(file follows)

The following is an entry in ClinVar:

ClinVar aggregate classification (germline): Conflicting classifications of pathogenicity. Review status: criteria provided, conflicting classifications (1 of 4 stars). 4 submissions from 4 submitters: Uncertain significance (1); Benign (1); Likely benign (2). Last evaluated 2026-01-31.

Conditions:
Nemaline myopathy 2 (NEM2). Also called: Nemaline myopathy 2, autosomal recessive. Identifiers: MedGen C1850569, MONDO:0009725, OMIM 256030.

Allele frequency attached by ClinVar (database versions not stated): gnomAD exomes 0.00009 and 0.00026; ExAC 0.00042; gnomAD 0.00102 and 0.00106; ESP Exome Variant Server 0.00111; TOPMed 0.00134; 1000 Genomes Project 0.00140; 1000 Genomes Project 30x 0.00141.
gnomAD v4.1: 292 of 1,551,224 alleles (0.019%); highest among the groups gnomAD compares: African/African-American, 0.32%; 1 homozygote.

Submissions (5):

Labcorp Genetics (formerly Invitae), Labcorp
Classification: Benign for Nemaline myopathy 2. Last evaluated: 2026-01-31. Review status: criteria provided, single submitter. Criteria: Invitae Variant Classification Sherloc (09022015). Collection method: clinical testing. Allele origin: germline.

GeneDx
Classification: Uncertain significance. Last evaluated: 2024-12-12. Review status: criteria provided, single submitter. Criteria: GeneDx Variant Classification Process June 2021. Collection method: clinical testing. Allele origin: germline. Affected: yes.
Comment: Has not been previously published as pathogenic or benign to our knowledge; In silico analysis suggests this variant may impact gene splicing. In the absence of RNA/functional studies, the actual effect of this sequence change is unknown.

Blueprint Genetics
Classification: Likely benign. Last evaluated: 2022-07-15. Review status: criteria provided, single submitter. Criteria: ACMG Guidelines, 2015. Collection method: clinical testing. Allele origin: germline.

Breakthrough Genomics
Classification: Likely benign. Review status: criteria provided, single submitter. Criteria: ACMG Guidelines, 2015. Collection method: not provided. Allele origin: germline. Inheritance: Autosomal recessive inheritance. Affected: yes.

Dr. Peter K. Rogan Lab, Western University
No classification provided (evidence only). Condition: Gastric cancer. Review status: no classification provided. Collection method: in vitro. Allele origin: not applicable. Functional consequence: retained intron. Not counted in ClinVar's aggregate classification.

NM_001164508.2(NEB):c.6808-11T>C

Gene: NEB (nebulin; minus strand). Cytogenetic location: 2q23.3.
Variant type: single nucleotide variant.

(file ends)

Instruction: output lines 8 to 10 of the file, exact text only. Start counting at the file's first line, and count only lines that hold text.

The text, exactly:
Labcorp Genetics (formerly Invitae), Labcorp
Classification: Benign for Nemaline myopathy 2. Last evaluated: 2026-01-31. Review status: criteria provided, single submitter. Criteria: Invitae Variant Classification Sherloc (09022015). Collection method: clinical testing. Allele origin: germline.

GeneDx